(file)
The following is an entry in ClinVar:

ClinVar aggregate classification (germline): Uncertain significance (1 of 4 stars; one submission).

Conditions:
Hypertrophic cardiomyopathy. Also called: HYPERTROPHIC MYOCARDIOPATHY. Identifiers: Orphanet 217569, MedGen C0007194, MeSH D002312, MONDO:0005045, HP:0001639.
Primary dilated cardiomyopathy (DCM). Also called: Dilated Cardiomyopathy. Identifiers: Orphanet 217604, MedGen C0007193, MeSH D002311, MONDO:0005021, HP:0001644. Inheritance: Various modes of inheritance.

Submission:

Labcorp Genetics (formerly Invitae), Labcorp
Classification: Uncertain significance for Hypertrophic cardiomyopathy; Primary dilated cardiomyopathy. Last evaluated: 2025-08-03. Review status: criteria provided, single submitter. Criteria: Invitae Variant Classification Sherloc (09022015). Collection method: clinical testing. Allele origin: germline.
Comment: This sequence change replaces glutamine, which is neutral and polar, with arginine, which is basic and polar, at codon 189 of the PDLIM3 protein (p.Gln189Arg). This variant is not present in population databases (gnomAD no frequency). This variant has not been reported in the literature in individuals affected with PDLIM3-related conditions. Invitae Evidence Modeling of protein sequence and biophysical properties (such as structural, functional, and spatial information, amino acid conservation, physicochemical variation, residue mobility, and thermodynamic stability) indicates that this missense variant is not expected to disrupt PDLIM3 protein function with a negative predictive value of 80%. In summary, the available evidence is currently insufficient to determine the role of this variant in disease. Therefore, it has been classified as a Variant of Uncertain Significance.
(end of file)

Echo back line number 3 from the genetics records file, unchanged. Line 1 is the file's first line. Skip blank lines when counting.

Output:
Conditions: